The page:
It's not rocket science…

(but it's close)

I am an astrophysicist interested in galaxies (and the rest of the Universe). My work is mainly numerical/theoretical (as opposed to observational/experimental). That is, I develop computer programs that simulate the physics of the Universe, and use these programs to interpret and predict real observations.

I'm particularly interested in the early Universe, how galaxies formed, and which physical properties governed the galaxies at that time. Why? Because galaxies are the magnificent and beautiful building blocks of our Universe. Understanding these guys helps us understand the cosmos around us and our place in it.

Specifically, I use hydro-dynamically simulated model galaxies, conducting radiative transfer of their emitted light out through the interstellar and intergalactic medium in order to calculate how they would actually look if observed from Earth.

In essence, by comparing real and synthetic observations, we can learn about the physics of the real ones, e.g. their masses, star formation, gas kinematics, temperatures, dust contents, etc. More generally, I would like to contribute to expanding our horizon, in one way or another.

Peter Laursen

Postdoctoral fellow at the Institute of Theoretical Astrophysics, University of Oslo.

Affiliated with the Cosmic Dawn Center, University of Copenhagen.


A carousel of my most recent activities.

Astronomical observations

Pretty images I took while observing in Chile, La Palma, and other places.

Selected Publications

As described in the research section, most of my work has been devoted to Lyman α radiative transfer in galaxies and the intergalactic medium.

See full list of publications

Intergalactic transmission and its impact on the Lyα line

  • Assessing how the circum- and intergalactic gas affects the Lyα spectral line.
  • Awarded Sweden's most cited astrophysical paper 2011.
  • Laursen et al. 2011, ApJ, 728, 52

    On the (non-)enhancement of the Lyα equivalent width by a multiphase interstellar medium

  • A systematic study of whether or not a clumpy interstellar medium can boost the Lyα-to-continuum ratio significantly, as has been previously assumed.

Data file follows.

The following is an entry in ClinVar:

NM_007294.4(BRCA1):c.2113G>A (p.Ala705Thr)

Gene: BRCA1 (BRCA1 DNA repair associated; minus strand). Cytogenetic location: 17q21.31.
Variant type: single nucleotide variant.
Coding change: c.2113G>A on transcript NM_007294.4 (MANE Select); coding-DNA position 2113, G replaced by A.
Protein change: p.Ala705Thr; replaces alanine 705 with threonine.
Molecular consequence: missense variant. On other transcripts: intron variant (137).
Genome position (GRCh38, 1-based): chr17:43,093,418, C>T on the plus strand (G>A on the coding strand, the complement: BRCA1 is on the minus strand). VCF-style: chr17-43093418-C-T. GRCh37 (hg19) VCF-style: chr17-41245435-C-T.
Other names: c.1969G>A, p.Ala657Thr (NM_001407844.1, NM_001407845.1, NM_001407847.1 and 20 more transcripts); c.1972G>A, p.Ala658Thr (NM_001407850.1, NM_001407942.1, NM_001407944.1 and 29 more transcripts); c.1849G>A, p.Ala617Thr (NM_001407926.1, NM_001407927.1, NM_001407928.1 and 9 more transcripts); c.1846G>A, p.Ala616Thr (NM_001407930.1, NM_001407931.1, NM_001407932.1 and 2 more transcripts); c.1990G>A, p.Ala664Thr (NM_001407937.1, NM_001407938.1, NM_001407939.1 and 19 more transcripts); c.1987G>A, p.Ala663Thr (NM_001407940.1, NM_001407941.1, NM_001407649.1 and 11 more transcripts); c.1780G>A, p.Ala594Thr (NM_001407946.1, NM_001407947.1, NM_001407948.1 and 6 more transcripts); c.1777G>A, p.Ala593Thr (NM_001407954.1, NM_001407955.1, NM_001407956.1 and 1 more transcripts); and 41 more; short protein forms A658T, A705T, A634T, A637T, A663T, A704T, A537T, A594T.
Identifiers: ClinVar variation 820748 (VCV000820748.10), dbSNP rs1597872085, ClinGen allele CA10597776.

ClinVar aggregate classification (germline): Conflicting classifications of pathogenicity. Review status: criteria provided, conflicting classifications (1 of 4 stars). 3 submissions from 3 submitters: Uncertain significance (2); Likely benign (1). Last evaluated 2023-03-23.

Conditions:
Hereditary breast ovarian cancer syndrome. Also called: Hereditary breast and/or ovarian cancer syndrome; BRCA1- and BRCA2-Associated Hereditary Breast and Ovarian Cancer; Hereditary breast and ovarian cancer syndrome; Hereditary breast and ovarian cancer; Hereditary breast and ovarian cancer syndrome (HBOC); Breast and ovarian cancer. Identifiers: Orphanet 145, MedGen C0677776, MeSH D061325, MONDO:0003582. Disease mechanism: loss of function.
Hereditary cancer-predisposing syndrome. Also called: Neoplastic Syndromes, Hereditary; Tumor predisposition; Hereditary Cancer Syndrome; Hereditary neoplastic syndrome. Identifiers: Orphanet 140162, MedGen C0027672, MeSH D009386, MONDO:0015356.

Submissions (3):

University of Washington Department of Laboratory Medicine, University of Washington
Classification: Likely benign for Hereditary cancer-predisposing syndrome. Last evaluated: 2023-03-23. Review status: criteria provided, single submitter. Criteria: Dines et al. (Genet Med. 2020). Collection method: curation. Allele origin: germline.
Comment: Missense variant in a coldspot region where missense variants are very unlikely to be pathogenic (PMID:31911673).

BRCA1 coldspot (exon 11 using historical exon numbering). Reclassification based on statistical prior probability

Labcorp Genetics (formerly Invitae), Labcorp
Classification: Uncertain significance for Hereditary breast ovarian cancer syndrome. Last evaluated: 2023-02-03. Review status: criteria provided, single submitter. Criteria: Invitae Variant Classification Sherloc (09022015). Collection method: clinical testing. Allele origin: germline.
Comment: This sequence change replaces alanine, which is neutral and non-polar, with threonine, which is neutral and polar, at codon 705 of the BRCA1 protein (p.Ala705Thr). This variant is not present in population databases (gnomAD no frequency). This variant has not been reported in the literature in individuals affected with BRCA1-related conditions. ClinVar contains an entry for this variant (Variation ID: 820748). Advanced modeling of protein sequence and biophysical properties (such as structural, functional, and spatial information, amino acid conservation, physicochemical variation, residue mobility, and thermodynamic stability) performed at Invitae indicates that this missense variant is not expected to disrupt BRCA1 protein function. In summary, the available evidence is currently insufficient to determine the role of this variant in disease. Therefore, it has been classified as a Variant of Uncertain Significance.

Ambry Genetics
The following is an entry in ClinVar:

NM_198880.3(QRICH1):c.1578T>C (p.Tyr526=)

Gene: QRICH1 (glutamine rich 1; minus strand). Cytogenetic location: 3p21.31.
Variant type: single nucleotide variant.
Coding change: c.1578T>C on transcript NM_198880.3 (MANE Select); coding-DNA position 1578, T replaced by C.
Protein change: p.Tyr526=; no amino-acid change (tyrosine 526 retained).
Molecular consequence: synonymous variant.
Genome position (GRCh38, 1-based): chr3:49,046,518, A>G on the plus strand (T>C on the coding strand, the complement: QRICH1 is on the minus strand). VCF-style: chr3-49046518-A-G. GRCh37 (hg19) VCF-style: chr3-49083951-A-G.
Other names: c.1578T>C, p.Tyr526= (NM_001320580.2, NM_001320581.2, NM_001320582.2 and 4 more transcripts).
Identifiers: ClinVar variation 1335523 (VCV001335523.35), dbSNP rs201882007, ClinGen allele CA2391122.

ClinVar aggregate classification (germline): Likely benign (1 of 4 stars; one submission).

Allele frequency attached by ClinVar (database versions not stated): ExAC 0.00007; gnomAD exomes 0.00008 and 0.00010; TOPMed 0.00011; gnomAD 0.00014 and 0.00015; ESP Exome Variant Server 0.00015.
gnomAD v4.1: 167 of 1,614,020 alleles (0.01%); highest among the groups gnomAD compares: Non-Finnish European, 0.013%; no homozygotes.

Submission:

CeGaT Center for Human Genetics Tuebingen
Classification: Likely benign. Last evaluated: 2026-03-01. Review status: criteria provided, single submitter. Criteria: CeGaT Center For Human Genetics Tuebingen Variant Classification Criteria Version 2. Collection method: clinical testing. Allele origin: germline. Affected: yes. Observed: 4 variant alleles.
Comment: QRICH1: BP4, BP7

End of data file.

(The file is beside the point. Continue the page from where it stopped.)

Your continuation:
• It can't.
  • Laursen et al. 2013, ApJ, 766, 124

    Chasing Lyman α-emitting galaxies at z = 8.8

  • Predictions of the expected detectability and physical properties of the most distant galaxies.
  • Analytical evaluation of the amount of cooling radiation from forming galaxies.
  • A mathematical tool for adding numbers with asymmetrical uncertainties.
  • Laursen et al. 2019, arXiv:1806.07392

    For non-astronomers (also for astronomers really)

    • Are you a non-astronomer and want to read a bit about astronomy? See my encyclopedia for non-astronomers.
    • Or do you have a question about astrophysics? Ask it at my Q&A column.
    • Maybe you're coder and just want to hack away? Check out the codes I've published on my GitHub repository.
    • So you are an astronomer or some other sort of researcher, and don't want to make the same stupid mistakes as I did? Have a look in my notes on everything from galaxies, to extinction laws, to Python cheat sheets, to LaTeX tips, and what not.
    • Not interested in astronomy at all? No offense taken — why not just sit back then and listen to my band Ampel.
    • No way! You like both music and astronomy? Will you marry me? While you think about it, listen to my astrosong playlist (or check out my other Spotify playlists).
    • Ha ha listen so when I said "Will you marry me?" I was only kidding because I'm married to this hot mama.
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    A galaxy

    A simulated galaxy, maybe, but a galaxy nontheless.